Sunday, March 12

Urinating

It was a winding, well-lit corridor. The walls were white, columns that reached up and converged above. Small rooms of activity branched off at the side. She and I were walking side-by-side but she spun off as we talked, as we cracked jokes, she laughed her laugh, that most perfect sound. Her hand on my neck, she spun with me at the centre, then brought her arms around my neck. We laughed and I rested my jaw on her wrists. We walked onwards in that embrace.
During the night the room had cooled considerably, on account of me turning off the radiators and opening the windows. Personally I find it preferable to wake up in the cold; in such conditions the warmth of the bed is a greater sanctuary. I hoisted up the covers. 08:42. If I got up to urinate then I would surely lose the dream, but I sensed the dream was already lost.
Crisp blue morning light; a promising day beyond. I looked forward to coffee downstairs.
I lay there a moment, recalling the dream, recalling details and times that I have failed to retain as I put it down here, thirty-six hours later. What details had been lost? Was there something more that I have since forgotten, something that caused me to wake up in such a positive mood, such a happy, enthusiastic mood? But then, I lay and thought of the dream, feeling good beneath the covers. I gripped my sex because I had to urinate and could not go back to sleep without doing so. On the floor was a ball of tissue I had wrapped around an orgasm. The orgasm had leaked through. I took it to the toilet and urinated over the orgasm from last night.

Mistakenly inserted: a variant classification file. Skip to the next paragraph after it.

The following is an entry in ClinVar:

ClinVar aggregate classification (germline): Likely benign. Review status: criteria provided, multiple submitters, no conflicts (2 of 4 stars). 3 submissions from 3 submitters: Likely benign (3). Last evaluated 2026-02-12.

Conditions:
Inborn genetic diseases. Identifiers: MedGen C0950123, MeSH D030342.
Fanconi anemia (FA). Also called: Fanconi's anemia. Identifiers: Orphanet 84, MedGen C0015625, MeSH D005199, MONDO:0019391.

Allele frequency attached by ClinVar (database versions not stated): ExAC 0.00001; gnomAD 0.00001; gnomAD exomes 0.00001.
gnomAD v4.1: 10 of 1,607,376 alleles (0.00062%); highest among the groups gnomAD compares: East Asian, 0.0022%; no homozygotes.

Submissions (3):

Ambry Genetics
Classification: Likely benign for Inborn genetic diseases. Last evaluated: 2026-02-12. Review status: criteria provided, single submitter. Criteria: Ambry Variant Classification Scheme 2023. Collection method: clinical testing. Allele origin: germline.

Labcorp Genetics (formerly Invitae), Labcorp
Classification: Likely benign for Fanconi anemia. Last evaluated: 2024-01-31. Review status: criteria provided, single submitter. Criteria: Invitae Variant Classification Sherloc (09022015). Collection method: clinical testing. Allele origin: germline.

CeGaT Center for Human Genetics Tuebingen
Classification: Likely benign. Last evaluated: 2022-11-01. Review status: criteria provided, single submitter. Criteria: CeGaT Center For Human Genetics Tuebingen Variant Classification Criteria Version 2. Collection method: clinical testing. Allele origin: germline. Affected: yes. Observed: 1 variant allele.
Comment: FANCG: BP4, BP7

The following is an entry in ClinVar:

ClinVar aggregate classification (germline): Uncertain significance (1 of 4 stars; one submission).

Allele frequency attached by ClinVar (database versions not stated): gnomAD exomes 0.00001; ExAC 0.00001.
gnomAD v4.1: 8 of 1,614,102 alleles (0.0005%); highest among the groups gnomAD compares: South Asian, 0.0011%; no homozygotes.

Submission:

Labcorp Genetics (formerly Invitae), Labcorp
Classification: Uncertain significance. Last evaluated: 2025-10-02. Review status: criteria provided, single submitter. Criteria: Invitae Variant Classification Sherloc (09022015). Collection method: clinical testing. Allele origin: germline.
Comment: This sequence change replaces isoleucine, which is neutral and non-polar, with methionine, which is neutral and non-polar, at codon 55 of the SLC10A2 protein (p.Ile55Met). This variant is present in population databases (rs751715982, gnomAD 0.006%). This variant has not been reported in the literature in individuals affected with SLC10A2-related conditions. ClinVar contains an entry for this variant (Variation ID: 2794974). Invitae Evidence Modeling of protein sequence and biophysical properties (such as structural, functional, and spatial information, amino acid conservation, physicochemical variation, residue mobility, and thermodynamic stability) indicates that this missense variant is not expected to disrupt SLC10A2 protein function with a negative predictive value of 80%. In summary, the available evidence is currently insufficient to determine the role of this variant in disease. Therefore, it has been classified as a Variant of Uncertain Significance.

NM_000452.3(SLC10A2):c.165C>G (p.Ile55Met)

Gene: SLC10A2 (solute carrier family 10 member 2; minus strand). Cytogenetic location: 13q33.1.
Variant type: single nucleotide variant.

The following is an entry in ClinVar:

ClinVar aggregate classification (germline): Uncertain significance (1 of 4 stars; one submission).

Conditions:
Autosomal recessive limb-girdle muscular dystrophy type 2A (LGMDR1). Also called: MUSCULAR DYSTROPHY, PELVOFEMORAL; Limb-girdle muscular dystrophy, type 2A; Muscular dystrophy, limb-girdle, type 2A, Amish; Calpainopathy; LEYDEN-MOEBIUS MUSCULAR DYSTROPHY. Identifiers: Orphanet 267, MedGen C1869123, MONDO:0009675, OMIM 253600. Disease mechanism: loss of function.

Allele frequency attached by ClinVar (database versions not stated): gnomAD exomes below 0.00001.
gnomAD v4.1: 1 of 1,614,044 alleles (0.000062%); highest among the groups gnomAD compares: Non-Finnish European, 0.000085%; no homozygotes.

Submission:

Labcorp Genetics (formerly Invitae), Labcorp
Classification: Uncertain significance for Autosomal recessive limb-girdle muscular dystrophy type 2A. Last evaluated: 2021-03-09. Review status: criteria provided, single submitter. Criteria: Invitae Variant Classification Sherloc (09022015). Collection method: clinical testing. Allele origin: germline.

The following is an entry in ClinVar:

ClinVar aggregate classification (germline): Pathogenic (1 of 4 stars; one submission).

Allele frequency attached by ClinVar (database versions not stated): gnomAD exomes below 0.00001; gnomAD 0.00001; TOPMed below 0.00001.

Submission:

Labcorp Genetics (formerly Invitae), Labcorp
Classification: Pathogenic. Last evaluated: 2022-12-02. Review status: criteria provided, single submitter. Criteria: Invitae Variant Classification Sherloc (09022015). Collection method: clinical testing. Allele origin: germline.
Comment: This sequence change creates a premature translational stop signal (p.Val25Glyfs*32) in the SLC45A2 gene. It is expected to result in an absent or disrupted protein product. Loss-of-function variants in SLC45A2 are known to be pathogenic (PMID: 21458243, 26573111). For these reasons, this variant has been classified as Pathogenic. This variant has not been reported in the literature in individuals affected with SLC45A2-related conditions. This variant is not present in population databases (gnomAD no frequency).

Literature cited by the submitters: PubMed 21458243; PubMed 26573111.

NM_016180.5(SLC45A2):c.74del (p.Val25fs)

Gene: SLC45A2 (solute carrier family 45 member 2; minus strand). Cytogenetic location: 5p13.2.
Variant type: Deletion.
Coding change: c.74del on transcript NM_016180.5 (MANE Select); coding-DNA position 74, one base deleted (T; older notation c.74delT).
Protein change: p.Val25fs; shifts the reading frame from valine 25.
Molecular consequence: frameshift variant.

I did not mention it earlier but as I left the bed, I drew the cover back over where my sleepy bulk had lain, retaining as much heat as I could so that upon my return, relieved, I found the same degree of comfort I had left. Only a true master would extend their consideration to such measures.
Yet already the dream was beginning to fade. I awoke properly an hour-and-a-half later, and took my morning coffee — one of three — on the decking of my parents’ house, struggling to remember the dream around an olympic mat performance of smoke ribbons. It was so simple, so innocent, but it had buoyed my spirits and I was feeling happy, even in the shady confusion of blue skies as they blew and flew clouds across the sun.
But now it is all estranged. It has finally left me, the effect. The above is recalled foggily at best. Writing it down like that revives no such joy; it was another man, another me. As the phantom of a dream pleasures me so, I would surely be smitten by the real thing.

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